Original documents from Louise Bourgeois’ recently discovered psychoanalytic writings, as well as drawings and sculptures.
Following its first showing in Latin America, Louise Bourgeois: The Return of the Repressed was re-imagined for the unique setting of the Freud Museum London, which was discussed as a venue by Louise Bourgeois before her death. Appropriately, in the final home of Sigmund Freud and his daughter Anna Freud, this exhibition explored the artist’s complex and ambivalent engagement with the theory and practice of psychoanalysis.
Curated by Philip Larratt-Smith.
Louise Bourgeois was born in Paris in 1911 and lived in the United States from 1938 until her death in 2010. She became one of the best known artists of the 20th century, whose work has inspired a rich commentary from academics and critics alike. What is not generally known is that she also undertook a psychoanalysis spanning three decades. The exhibition is based on the discovery of two boxes of writings by her longtime assistant Jerry Gorovoy at the beginning of 2004, and two more in early 2010. These constitute an archive of over one thousand loose sheets recording her reactions to her psychoanalytic treatment from 1951; several texts refer directly to Dr. Henry Lowenfeld, whom she saw from 1952 to 1982. In some cases these texts complement existing diaries that she kept throughout her life, while in others they serve to fill in the gaps for those years in which she did not keep a diary.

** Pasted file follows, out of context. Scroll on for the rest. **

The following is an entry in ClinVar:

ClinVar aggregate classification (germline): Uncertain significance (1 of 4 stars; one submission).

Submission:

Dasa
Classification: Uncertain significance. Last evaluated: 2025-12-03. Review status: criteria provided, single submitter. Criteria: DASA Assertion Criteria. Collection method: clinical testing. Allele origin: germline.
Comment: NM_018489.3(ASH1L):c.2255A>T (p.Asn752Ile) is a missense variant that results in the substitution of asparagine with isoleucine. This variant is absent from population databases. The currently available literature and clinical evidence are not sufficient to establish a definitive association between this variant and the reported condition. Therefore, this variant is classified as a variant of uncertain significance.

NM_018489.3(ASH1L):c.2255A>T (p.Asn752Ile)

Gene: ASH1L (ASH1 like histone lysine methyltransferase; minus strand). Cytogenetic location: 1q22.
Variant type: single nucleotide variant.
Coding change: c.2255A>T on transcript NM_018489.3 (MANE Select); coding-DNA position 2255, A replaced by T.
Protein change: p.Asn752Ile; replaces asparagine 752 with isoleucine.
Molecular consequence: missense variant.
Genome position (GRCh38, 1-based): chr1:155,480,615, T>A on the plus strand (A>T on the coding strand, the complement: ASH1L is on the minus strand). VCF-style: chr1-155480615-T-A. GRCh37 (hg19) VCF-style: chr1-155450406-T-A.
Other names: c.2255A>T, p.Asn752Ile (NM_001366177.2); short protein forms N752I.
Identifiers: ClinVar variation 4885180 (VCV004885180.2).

The exhibition raised fundamental questions about the relationship between art and life, and the therapeutic nature of art itself. To curator Larratt-Smith, who has served as the literary archivist of the Louise Bourgeois Archives since 2002: ‘The discovery of the psychoanalytic writings has enriched and augmented our understanding of Bourgeois’s work and life immeasurably. They represent a distinct contribution to art history as well as to the field of psychoanalysis.’ The exhibition foregrounds the importance of these writings, displaying nearly fifty original manuscripts for the first time and ranging from sketches, notes, dream recordings, lists and drawings.
Sculptures and drawings on display include pieces such as The Dangerous Obsession (2003), the woven fabric text I Am Afraid (2009), and drawings and four gouache on paper works from the 2007 series The Feeding. Janus Fleuri (1968), sometimes considered the most significant of all Bourgeois’s works, also came into Freud’s home.
The exhibition was accompanied by a major two-volume publication edited by Philip Larratt-Smith. A selection of these private writings by Louise Bourgeois about her work, her family and her state of mind, appear here in print for the first time in English, complemented in the first volume with essays by Bourgeois scholars and prominent academics, including Philip Larratt-Smith, Donald Kuspit, Elisabeth Bronfen, Meg Harris Williams, Juliet Mitchell, Mignon Nixon and Paul Verhaeghe & Julie De Ganck.
The exhibition was made possible due to the generosity of the Louise Bourgeois Trust, The Easton Foundation, Hauser & Wirth, Kukje Gallery, Cheim & Read and the Henry Moore Foundation.